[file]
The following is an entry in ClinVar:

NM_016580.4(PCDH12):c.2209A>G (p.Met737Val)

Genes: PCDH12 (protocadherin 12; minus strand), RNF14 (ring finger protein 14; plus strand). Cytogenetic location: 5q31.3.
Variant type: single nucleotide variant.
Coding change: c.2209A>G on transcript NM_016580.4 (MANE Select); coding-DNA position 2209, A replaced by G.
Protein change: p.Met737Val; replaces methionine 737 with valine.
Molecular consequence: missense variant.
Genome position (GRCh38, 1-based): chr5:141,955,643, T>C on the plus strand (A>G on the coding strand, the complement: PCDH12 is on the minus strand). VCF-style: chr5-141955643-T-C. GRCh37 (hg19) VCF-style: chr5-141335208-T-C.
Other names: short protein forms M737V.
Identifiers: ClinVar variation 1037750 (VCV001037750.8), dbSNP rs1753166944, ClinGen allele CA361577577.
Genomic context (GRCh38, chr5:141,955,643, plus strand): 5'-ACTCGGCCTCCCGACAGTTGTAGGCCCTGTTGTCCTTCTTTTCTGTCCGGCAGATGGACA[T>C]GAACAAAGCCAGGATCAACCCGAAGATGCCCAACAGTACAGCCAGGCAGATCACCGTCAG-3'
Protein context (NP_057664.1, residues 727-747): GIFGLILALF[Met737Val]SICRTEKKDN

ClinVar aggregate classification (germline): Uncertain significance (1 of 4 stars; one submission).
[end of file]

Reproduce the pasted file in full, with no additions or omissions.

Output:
The following is an entry in ClinVar:

NM_016580.4(PCDH12):c.2209A>G (p.Met737Val)

Genes: PCDH12 (protocadherin 12; minus strand), RNF14 (ring finger protein 14; plus strand). Cytogenetic location: 5q31.3.
Variant type: single nucleotide variant.
Coding change: c.2209A>G on transcript NM_016580.4 (MANE Select); coding-DNA position 2209, A replaced by G.
Protein change: p.Met737Val; replaces methionine 737 with valine.
Molecular consequence: missense variant.
Genome position (GRCh38, 1-based): chr5:141,955,643, T>C on the plus strand (A>G on the coding strand, the complement: PCDH12 is on the minus strand). VCF-style: chr5-141955643-T-C. GRCh37 (hg19) VCF-style: chr5-141335208-T-C.
Other names: short protein forms M737V.
Identifiers: ClinVar variation 1037750 (VCV001037750.8), dbSNP rs1753166944, ClinGen allele CA361577577.
Genomic context (GRCh38, chr5:141,955,643, plus strand): 5'-ACTCGGCCTCCCGACAGTTGTAGGCCCTGTTGTCCTTCTTTTCTGTCCGGCAGATGGACA[T>C]GAACAAAGCCAGGATCAACCCGAAGATGCCCAACAGTACAGCCAGGCAGATCACCGTCAG-3'
Protein context (NP_057664.1, residues 727-747): GIFGLILALF[Met737Val]SICRTEKKDN

ClinVar aggregate classification (germline): Uncertain significance (1 of 4 stars; one submission).